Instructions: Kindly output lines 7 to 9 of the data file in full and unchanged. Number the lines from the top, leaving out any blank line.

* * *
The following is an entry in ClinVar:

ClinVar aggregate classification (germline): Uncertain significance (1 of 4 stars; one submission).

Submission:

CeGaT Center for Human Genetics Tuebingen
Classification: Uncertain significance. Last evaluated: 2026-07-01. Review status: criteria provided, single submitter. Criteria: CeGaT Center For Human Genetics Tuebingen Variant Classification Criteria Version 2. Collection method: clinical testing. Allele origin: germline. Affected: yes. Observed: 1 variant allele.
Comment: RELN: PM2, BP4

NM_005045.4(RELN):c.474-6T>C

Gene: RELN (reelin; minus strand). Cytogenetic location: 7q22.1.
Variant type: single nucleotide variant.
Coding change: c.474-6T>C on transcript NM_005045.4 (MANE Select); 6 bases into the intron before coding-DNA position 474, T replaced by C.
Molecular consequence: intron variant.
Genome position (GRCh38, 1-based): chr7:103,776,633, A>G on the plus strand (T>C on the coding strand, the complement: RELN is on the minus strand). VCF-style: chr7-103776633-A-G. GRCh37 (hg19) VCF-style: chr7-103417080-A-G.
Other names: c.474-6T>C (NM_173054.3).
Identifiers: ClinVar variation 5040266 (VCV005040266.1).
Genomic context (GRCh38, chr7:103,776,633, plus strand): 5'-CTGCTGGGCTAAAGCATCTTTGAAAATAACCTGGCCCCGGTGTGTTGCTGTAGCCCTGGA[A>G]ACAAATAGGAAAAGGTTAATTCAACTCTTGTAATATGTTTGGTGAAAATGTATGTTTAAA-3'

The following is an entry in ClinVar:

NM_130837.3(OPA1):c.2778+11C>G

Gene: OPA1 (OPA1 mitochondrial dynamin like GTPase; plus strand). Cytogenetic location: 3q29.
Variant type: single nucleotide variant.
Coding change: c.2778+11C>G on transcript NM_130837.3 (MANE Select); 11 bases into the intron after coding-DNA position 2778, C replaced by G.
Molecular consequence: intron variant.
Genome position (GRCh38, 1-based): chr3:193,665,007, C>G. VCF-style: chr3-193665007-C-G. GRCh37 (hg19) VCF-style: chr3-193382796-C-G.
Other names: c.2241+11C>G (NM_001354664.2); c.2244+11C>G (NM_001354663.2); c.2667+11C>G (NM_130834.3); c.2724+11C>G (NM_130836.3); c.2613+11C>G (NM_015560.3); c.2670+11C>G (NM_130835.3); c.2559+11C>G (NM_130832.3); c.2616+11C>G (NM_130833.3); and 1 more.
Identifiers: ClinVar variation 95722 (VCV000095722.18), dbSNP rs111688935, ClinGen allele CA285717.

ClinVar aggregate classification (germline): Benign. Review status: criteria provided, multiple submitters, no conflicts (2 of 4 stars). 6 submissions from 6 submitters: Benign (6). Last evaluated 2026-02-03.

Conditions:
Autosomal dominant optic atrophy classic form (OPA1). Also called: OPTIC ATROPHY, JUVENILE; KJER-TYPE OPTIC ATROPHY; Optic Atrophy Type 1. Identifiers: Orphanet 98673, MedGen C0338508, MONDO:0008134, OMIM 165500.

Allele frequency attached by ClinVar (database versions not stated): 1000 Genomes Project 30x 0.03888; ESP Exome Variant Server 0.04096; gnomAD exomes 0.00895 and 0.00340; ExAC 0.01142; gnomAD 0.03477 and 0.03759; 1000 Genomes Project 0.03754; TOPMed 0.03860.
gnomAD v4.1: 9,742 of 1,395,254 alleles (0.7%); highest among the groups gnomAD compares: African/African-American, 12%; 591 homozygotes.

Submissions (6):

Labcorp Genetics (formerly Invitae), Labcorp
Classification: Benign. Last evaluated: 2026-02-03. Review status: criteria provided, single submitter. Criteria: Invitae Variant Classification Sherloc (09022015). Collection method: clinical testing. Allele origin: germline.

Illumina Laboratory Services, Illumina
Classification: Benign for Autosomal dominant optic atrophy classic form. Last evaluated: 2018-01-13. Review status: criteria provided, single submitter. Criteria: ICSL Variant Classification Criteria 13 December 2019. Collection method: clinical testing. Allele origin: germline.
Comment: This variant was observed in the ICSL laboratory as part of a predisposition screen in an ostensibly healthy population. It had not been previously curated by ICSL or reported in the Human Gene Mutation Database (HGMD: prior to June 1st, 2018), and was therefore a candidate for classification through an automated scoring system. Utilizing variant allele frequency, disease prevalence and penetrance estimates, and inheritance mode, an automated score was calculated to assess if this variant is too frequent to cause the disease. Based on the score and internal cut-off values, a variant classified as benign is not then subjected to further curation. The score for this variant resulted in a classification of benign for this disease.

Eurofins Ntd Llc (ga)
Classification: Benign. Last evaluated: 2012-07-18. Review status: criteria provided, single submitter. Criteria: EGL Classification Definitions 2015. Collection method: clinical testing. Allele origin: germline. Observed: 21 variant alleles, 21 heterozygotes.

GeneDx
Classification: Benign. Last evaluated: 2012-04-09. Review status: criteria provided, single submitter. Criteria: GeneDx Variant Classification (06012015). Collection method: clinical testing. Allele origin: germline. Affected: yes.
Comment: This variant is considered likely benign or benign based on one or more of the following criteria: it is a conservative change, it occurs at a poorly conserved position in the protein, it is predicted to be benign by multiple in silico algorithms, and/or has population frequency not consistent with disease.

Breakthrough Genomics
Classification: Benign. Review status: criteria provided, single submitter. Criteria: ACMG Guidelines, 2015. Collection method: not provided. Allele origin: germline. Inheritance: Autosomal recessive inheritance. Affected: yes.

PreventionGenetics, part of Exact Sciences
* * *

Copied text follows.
NM_005045.4(RELN):c.474-6T>C

Gene: RELN (reelin; minus strand). Cytogenetic location: 7q22.1.
Variant type: single nucleotide variant.